TEMPLE, Texas (FOX 44) – The Bell County Public Health District (BCPH) has announced the first human case of West Nile Virus (WNV) reported in Bell County for 2023.

The Health District says that the patient is a male resident of Bell County, and was diagnosed with West Nile neuroinvasive disease. Due to privacy and confidentiality reasons, the Health District will not disclose any additional information about the patient.

WNV is a disease spread by the bite of an infected mosquito. It can infect humans, birds, horses, and mosquitoes, along with other animals such as dogs or bats, as well as poultry. Poultry are quick to clear WNV infection from their body, thus presenting a low risk for transmission.

Humans get WNV through infected mosquito bites. The Health District says that mosquitoes cannot bite infected humans and become infected. Humans are generally at a low risk of serious infection, and cannot spread WNV from human to human. However, severe WNV infections can cause neurologic complications such as encephalitis and meningitis.

Symptoms of infection can include fever, headache, body aches, a skin rash on the trunk of the body, swollen lymph nodes and diarrhea. Those ages 50 and older with compromised immune systems are at a higher risk for severe symptoms – which could include stiffness, disorientation, coma, tremors, vision loss, paralysis, and in rare cases, death.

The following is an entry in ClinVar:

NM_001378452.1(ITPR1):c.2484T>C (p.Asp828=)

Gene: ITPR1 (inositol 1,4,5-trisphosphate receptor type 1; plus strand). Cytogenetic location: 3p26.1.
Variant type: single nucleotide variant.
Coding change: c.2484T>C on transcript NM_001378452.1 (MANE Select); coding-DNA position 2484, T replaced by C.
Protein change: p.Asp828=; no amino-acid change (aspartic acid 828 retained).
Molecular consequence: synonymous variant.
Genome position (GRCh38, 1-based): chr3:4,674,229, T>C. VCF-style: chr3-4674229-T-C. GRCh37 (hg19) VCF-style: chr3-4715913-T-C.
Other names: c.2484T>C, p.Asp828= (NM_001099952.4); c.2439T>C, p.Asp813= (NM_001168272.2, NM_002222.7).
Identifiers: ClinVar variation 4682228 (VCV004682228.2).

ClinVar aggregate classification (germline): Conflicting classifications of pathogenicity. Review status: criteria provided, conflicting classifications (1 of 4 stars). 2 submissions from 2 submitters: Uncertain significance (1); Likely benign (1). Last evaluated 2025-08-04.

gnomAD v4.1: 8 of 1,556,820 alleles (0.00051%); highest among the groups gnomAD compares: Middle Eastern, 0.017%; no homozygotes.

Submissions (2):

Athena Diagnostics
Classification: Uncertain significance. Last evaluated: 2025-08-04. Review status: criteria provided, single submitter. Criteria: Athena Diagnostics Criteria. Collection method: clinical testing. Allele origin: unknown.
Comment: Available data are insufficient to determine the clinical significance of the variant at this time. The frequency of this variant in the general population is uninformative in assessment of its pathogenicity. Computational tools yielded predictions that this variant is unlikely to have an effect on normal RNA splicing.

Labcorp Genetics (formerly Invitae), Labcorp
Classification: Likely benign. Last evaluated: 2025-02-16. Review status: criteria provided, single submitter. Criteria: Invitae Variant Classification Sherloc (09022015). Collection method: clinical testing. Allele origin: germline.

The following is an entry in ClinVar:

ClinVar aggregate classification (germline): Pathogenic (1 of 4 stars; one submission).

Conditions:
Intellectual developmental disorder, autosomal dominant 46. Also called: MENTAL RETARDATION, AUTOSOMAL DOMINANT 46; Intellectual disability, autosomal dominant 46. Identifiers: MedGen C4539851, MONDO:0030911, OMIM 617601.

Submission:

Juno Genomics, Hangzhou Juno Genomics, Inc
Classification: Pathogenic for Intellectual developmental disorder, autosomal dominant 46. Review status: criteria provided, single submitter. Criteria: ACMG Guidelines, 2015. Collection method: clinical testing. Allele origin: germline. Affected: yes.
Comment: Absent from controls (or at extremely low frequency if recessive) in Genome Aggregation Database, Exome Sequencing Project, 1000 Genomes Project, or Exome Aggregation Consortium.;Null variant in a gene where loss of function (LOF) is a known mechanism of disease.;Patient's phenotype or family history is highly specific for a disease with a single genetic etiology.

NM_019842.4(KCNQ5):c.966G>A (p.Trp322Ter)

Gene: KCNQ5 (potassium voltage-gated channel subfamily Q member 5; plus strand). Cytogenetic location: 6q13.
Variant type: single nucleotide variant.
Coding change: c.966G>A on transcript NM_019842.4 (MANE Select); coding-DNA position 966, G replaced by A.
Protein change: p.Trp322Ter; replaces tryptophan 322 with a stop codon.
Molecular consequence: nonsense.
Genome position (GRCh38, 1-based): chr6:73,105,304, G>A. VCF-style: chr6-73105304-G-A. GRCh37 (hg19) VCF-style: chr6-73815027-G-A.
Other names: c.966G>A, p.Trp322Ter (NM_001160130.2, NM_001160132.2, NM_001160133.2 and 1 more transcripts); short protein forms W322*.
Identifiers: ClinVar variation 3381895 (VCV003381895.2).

The Health District says there is no vaccine or specific treatment for WNV in humans.

This year, the Health District is piloting a mosquito surveillance program. Through surveillance activities, the Health District has found 16 positive sample testing pools in four Bell County communities – including Belton, Harker Heights, Killeen and Temple – confirming the presence of the mosquito that transmits WNV in Bell County.

The Health District says these are some of the best steps citizens can take to help protect themselves and their families:

DEFEND: Whenever you’re outside, use insect repellents that contain DEET or other EPA-approved repellents and follow instructions.

• DRESS: Wear long, loose, and light-colored clothing when outdoors, especially at dawn and dusk.

• DRAIN: Drain or treat all standing water in and around your home or workplace where mosquitoes could lay eggs.

For more information, you can visit the Department of State Health Services’ West Nile website at txwestnile.org or the Centers for Disease Control and Prevention (CDC) website at cdc.gov/westnile.